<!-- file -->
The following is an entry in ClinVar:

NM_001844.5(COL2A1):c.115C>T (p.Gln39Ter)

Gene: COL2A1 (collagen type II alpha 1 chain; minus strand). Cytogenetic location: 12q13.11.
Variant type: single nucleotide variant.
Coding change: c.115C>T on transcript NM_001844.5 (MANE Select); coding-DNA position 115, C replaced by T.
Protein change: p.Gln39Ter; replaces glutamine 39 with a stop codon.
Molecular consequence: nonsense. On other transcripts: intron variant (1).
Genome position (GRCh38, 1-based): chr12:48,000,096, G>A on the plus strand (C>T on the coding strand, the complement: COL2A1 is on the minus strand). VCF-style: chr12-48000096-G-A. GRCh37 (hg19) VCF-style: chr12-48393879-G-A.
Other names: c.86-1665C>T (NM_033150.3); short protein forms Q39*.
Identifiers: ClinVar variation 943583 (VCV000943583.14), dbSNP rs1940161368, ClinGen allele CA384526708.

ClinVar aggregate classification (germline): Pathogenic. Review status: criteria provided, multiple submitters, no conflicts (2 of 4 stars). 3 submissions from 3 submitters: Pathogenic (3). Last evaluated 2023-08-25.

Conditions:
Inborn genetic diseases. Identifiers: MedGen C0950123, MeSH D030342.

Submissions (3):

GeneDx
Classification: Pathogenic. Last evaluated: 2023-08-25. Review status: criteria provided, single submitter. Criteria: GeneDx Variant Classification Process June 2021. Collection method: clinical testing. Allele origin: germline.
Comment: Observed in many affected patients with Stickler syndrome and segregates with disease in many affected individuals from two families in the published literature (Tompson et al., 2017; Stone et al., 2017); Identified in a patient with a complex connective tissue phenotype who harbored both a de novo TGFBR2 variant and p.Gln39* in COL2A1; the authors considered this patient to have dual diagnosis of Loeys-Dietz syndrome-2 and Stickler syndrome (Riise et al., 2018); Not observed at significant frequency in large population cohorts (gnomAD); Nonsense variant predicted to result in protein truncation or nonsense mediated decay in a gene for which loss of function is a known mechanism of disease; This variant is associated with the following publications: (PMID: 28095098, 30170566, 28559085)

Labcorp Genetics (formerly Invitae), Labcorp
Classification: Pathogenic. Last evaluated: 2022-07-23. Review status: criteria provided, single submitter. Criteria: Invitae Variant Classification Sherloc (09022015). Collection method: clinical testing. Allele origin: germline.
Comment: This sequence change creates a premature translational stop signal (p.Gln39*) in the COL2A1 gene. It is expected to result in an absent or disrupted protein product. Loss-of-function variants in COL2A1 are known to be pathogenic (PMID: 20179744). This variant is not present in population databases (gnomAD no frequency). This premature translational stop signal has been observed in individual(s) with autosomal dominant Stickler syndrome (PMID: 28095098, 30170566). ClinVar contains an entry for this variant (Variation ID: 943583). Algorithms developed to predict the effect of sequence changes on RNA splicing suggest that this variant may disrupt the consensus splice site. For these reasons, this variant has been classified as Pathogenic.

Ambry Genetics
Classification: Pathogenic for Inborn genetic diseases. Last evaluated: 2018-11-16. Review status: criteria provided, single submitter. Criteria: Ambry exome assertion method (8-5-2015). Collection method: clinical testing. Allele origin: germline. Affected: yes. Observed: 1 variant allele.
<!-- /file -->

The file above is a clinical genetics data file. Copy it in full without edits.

The following is an entry in ClinVar:

NM_001844.5(COL2A1):c.115C>T (p.Gln39Ter)

Gene: COL2A1 (collagen type II alpha 1 chain; minus strand). Cytogenetic location: 12q13.11.
Variant type: single nucleotide variant.
Coding change: c.115C>T on transcript NM_001844.5 (MANE Select); coding-DNA position 115, C replaced by T.
Protein change: p.Gln39Ter; replaces glutamine 39 with a stop codon.
Molecular consequence: nonsense. On other transcripts: intron variant (1).
Genome position (GRCh38, 1-based): chr12:48,000,096, G>A on the plus strand (C>T on the coding strand, the complement: COL2A1 is on the minus strand). VCF-style: chr12-48000096-G-A. GRCh37 (hg19) VCF-style: chr12-48393879-G-A.
Other names: c.86-1665C>T (NM_033150.3); short protein forms Q39*.
Identifiers: ClinVar variation 943583 (VCV000943583.14), dbSNP rs1940161368, ClinGen allele CA384526708.

ClinVar aggregate classification (germline): Pathogenic. Review status: criteria provided, multiple submitters, no conflicts (2 of 4 stars). 3 submissions from 3 submitters: Pathogenic (3). Last evaluated 2023-08-25.

Conditions:
Inborn genetic diseases. Identifiers: MedGen C0950123, MeSH D030342.

Submissions (3):

GeneDx
Classification: Pathogenic. Last evaluated: 2023-08-25. Review status: criteria provided, single submitter. Criteria: GeneDx Variant Classification Process June 2021. Collection method: clinical testing. Allele origin: germline.
Comment: Observed in many affected patients with Stickler syndrome and segregates with disease in many affected individuals from two families in the published literature (Tompson et al., 2017; Stone et al., 2017); Identified in a patient with a complex connective tissue phenotype who harbored both a de novo TGFBR2 variant and p.Gln39* in COL2A1; the authors considered this patient to have dual diagnosis of Loeys-Dietz syndrome-2 and Stickler syndrome (Riise et al., 2018); Not observed at significant frequency in large population cohorts (gnomAD); Nonsense variant predicted to result in protein truncation or nonsense mediated decay in a gene for which loss of function is a known mechanism of disease; This variant is associated with the following publications: (PMID: 28095098, 30170566, 28559085)

Labcorp Genetics (formerly Invitae), Labcorp
Classification: Pathogenic. Last evaluated: 2022-07-23. Review status: criteria provided, single submitter. Criteria: Invitae Variant Classification Sherloc (09022015). Collection method: clinical testing. Allele origin: germline.
Comment: This sequence change creates a premature translational stop signal (p.Gln39*) in the COL2A1 gene. It is expected to result in an absent or disrupted protein product. Loss-of-function variants in COL2A1 are known to be pathogenic (PMID: 20179744). This variant is not present in population databases (gnomAD no frequency). This premature translational stop signal has been observed in individual(s) with autosomal dominant Stickler syndrome (PMID: 28095098, 30170566). ClinVar contains an entry for this variant (Variation ID: 943583). Algorithms developed to predict the effect of sequence changes on RNA splicing suggest that this variant may disrupt the consensus splice site. For these reasons, this variant has been classified as Pathogenic.

Ambry Genetics
Classification: Pathogenic for Inborn genetic diseases. Last evaluated: 2018-11-16. Review status: criteria provided, single submitter. Criteria: Ambry exome assertion method (8-5-2015). Collection method: clinical testing. Allele origin: germline. Affected: yes. Observed: 1 variant allele.